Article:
When I became President last summer, I emphasised that I understand the challenges we face and the expectations of us from the public. In that same speech, I committed that the Institute would work to deliver a better stronger profession in the public interest as foreseen by our Victorian founders. Only by continuing to adapt our skills and re-affirm our purpose, will we continue to lead.

The public expects us as professionals to exercise our expertise - in our case accounting - without them having to worry too much of the time about the technical detail. That involves our profession behaving ethically to make wise choices and speak truth to power.

Our guest speaker, Gillian Tett, is famous for doing this in her specialist fields of journalism and social anthropology.

When we fail to speak truth to power, the public expects action to be taken. But when we continue to speak truth in the most trying of circumstances, the public and fellow professionals acknowledge truly outstanding achievement.

It’s our job to exercise professional scepticism to ensure the right choices are made, and to uncover where they may not have been – a theme personified in the Outstanding Achievement Award winner, who we’ll be honouring this evening. 

ICAEW's strategic themes

Man in black top talking to colleague Trust
Strengthen trust in the profession

We will contribute to fundamental reform of audit and corporate governance in the UK, and establish ICAEW Chartered Accountants as key partners in combatting economic crime.

View our activity View regulations
Young smiling girl in yellow top Climate and sustainability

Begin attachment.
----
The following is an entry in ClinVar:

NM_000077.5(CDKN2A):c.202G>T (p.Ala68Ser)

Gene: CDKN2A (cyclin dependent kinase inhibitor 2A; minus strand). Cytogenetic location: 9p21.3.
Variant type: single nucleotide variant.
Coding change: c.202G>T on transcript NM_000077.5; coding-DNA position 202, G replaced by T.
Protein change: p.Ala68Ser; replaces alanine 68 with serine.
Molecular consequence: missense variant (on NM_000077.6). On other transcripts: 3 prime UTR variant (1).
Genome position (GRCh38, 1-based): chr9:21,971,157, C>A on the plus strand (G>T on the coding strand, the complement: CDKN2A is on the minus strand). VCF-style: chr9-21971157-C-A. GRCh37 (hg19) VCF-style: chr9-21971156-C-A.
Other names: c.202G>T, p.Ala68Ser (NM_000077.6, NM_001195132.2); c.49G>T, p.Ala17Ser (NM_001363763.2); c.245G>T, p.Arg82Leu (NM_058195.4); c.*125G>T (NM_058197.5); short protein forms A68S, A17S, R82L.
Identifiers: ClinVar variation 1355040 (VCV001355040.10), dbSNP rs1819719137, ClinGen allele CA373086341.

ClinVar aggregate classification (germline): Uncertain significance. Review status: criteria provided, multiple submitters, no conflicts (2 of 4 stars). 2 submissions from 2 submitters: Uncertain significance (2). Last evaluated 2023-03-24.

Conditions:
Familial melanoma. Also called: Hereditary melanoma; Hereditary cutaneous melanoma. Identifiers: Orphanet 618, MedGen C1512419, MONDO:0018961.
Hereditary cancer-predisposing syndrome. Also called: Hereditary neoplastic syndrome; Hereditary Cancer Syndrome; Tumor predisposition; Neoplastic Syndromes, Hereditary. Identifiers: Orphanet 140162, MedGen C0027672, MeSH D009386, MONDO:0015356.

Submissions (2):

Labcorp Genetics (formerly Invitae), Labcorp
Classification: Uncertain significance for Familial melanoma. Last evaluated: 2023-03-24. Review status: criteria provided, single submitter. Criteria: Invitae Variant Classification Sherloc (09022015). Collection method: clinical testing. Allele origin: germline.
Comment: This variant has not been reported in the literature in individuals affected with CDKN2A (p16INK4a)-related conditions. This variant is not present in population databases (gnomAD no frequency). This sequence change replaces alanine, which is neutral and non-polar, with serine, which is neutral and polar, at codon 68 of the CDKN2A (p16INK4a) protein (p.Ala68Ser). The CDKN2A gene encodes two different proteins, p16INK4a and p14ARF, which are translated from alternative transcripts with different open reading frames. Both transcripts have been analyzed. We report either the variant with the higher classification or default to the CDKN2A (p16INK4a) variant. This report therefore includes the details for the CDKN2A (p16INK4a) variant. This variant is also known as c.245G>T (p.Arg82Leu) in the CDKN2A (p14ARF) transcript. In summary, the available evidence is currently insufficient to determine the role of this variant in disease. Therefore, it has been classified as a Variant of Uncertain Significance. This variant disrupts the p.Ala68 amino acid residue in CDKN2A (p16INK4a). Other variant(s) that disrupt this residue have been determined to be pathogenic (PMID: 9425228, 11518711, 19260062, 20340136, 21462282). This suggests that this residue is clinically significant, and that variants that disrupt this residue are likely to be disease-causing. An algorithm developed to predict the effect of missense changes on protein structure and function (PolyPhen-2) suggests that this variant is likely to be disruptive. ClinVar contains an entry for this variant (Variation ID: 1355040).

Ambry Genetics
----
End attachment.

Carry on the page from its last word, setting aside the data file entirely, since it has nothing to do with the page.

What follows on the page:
Help achieve the Sustainable Development Goals

We will make a leading contribution to achieving the UN SDGs. We will use our expertise and influence to enable successful transformative action by governments.

View our activity
Four business people sitting in a circle having a meeting Trade and economy
Support the transformation of trade and the economy

We will support a global economic recovery from COVID-19, work with tax authorities to reform taxation systems, and help achieve sustainable public finances.

View our activity
Business woman and man in a meeting Technology and data
Master technology and data

We will redefine the data skills expected of our members, equip them to be leaders in the exploitation of new technology and data, and ensure they are trained and equipped to deter and detect fraud and other cybercrime.

View our activity
Young professional man smiling at camera Talent and diversity
Strengthen the profession by attracting talent and building diversity

We will ensure that the profile of our members and students fairly reflects the societies it serves, and support the professional development of all members.

View our activity